Governor Jerry Brown's wing-and-a-prayer budget in January predicted the
Facebook IPO would help to close the Golden State's $9 billion deficit with a
$2.5 billion tax windfall over five years. Mr. Zuckerberg alone was counted on
to pay nearly $1 billion in capital-gains taxes. The hope in Sacramento was that
the Facebook IPO would repeat the "Google surpluses" of the last decade after
the search-engine giant went public and the state treasury landed a $7 billion
Sorry, Jerry. Early this month the state's Legislative Analyst's Office
reported that because of the near 50% decline in Facebook stock from its $38 a
share offering price, "hundreds of millions of dollars of income tax revenue
assumed in the state budget plan are at risk." It'll be even worse if other
young tech companies don't go public or do so at lower valuations. The Facebook
falloff comes after state tax collections in the first half of 2012 had already
fallen $3.5 billion below earlier estimates.
For at least a decade California has conjured up accounting tricks—raiding
trust funds, borrowing against future income from the lottery and tobacco
settlements—to cover up chronic overspending. This hocus-pocus only delays
genuine solutions, such as serious pension reform, canceling the $68 billion
high-speed rail boondoggle, or collecting billions in royalties from drilling
for the state's oil and gas reserves.
Instead, the Governor shrugs off the Facebook selloff and crosses his fingers
that the stock may rise again, or voters will agree in November to let him raise
taxes. Anything except the hard task of reforming government."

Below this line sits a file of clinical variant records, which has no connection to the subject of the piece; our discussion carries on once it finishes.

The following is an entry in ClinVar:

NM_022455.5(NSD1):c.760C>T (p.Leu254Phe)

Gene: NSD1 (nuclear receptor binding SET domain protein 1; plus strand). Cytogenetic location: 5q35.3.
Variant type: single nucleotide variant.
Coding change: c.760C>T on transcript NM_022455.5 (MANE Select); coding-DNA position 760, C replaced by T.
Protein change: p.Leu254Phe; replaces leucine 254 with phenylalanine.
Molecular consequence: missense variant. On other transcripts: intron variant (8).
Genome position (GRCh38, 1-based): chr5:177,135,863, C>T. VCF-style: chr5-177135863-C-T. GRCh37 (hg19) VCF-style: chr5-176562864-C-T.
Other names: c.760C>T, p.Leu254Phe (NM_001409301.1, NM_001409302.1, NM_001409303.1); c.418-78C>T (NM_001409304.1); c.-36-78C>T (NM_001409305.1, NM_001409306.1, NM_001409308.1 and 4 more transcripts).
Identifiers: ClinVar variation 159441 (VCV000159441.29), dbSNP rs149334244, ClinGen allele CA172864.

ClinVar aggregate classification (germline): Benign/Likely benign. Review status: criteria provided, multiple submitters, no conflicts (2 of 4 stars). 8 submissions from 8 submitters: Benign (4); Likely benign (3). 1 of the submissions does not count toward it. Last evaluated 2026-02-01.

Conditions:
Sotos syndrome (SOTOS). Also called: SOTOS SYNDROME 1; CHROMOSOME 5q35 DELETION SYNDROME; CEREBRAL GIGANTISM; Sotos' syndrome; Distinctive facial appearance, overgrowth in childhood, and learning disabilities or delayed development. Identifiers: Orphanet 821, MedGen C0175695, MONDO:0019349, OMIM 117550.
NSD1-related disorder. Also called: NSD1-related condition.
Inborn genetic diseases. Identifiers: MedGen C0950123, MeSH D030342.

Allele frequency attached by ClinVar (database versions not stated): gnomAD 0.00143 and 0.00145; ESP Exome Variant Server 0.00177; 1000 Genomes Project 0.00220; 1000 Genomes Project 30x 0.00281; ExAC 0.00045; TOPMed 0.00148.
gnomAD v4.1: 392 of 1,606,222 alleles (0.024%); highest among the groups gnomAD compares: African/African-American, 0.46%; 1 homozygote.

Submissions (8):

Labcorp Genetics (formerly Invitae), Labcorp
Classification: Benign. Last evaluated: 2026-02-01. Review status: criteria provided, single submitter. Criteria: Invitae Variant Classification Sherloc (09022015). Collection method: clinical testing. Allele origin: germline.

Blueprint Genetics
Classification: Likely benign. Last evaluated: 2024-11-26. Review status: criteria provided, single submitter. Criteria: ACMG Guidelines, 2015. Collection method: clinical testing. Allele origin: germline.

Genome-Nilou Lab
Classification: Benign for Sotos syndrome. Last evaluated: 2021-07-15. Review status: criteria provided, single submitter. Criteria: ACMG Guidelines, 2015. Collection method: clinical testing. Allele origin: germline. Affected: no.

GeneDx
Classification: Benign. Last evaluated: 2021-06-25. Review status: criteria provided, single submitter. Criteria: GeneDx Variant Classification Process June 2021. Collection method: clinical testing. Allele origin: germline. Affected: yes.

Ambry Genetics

The real story, and an ugly one it is, is the extend and pretend phony stance of California's government toward budgeting and state tax revenues. Governor Brown and his legislative cronies keep projecting miracles, and taxpayers later get the ugly reality shoved in their faces.
Governments have long played the predict the unlikely and hope it comes true when planning budget revenues and expenditures for future years. Then they proceed to spend more than projected and take in fewer taxes than predicted.
As a result, all too often state budgets compared to reality reveal an ongoing double whammy of negativity, if you will. Taxpayers, as always, then get stuck with the bills.
As the financial budgetary problems in the U.S. governments (national, state and local) continue to deepen, individual states like California and Illinois are running out of places to hide. They're runnning out of time to stay hidden as well.
The days of extend and pretend are drawing to a close, and in the end that will prove to a very good thing for taxpayers and citizens alike. Painful but necessary and therefore good.
The fiscal sanity show will soon be coming to our nation's capital as well.
And we'll all be the better for acknowledging and acting on this inevitable reality recognition sooner rather than later. Time's a wasting.
Keeping our eyes closed won't make our problems disappear.